September 12, 2013 supportneedylovelycentre Leave a comment Edit Key Health facts for women and young people
Irrespective of whom you are, you are very susceptible to cancer yet it is curable and preventable when detected early. Get the facts now about cancer and save someone’s life.
What is cancer?
Cancer refers to a number of various diseases that result from uncontrolled growth of a group of body cells. These cells are often never mature and so they are of no function in the body; instead they result in a swelling (tumor in medical terminology) which presses on nearby body parts. The cancer cells also infiltrate surrounding body parts; and they spread to distant body parts through blood or lymph vessels.
There are many different types of cancer but the most common include; carvix cancer, prostate cancer, kaposi sarcoma, breast cancer and live cancer.
The risk of dying from cancer in Uganda is high. Survival after diagnosis with most cancer is less than 13%Cervical cancer is the most common form of cancer affecting Ugandan women, according to the UN World Health Organization, which reports that every year, 3,577 women are diagnosed with cervical cancer and 2,464 die from the disease.
Cancer is the leading cause of death worldwide, accounting for 7.6 million deaths as of 2008. Most of these deaths are from lung cancer, liver, cervical and breast cancer.
About 30% of cancer deaths are due to the five leading behavioral and dietary risks. These are high blood pressure, low fruit and vegetable intake, lack of physical activity, tobacco use, alcohol use and above all failure to have early screening to address the problem in the early stages.
But specialists at the Uganda Cancer Institute also blame increased deaths on the many myths and misconceptions around cancer.
Why young people, women and people with disabilities?
In Uganda, as in many parts of the world, adolescents and young people’s sexual and reproductive health is a serious issue that demands urgent attention.
According to the Uganda Demographic and Health Survey (UDHS) 2011, about 14 per cent of young women and 16 per cent of young men had their first sexual encounter before the age of 15 while 57 per cent of young women had their first encounter before the age of 18. Young people begin sex early and yet only 11% of teenagers aged 15 to 19 years use family planning methods resulting in unwanted pregnancies and unsafe abortion.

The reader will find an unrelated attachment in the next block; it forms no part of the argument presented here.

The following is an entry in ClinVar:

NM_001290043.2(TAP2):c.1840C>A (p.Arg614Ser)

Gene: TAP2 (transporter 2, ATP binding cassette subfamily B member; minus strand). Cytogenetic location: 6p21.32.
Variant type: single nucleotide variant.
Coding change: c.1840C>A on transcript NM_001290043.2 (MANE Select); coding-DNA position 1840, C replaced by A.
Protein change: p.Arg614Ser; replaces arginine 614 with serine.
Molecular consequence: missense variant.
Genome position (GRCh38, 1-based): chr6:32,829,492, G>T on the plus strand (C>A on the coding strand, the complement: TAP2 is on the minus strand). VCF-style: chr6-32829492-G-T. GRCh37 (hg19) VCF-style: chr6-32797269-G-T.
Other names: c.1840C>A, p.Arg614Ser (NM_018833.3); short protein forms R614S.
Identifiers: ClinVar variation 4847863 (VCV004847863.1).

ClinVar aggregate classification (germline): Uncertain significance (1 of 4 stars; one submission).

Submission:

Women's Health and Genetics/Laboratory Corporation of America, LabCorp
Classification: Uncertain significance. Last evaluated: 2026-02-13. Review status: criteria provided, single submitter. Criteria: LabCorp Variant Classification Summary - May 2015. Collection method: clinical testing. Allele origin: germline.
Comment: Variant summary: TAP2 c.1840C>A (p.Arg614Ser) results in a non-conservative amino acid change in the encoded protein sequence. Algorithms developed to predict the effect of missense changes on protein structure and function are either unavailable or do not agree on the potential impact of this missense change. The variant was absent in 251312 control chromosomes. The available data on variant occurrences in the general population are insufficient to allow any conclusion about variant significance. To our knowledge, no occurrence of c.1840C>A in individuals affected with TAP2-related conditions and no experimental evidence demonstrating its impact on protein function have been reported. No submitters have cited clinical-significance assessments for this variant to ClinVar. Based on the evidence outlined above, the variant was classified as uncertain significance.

The UDHS further notes that 26.4 per cent of girls aged between 15 and 19 had begun bearing children. And one in every four teenage girls between 15 and 19 was found pregnant.
Early marriage, early initiation of sex and lack of information, are the leading drivers of adolescent pregnancy.
The Population Secretariat indicates that of the 1.2 million pregnancies recorded in Uganda annually, 25% of these are teenage pregnancies. The over 300,000 teenagers who get pregnant account for the bulk of unwanted pregnancies, which end up in unintended births, abortion or even death. Deaths related to pregnancy and childbirth are the leading cause of death for girls aged 15-19 worldwide.
In Uganda every year, 6,000 women die due to pregnancy related complications and of these about 40% are among young women aged 15 to 24. Complications of pregnancy such as obstructed labour and fistula (leakage of urine or faeces from the private parts) are five times higher among young women below 18 than those over 18.
Why investing in young people is important?
Failure to respond to the education and health needs of young people who make up a big part of Uganda’s population will increase poverty. Children born to young parents are more likely to be raised with less access to regular health care and education since most young people are not involved in any gainful economic activities.
On the other hand, investing in young people and their sexual and reproductive health can help them attain the skills they need to get employment, maximize their wealth and contribute to the development of the country.
When a girl child is educated and given correct and accurate information on reproductive health, she is in a better position to avoid unwanted pregnancy. Avoiding adolescent pregnancy has several benefits among which are good health prospects because adolescent pregnancies and early deliveries often involve complications. Similarly, if young girls do not get pregnant they are able to continue with school and participate in the labour force when they grow up thus earn income for their families and society.
Investing in the reproductive health of young people also means reduced sexually transmitted infections, lower risk of unwanted pregnancies and unsafe abortions.
In case of any queries or need to be part of this cause, please contact us at
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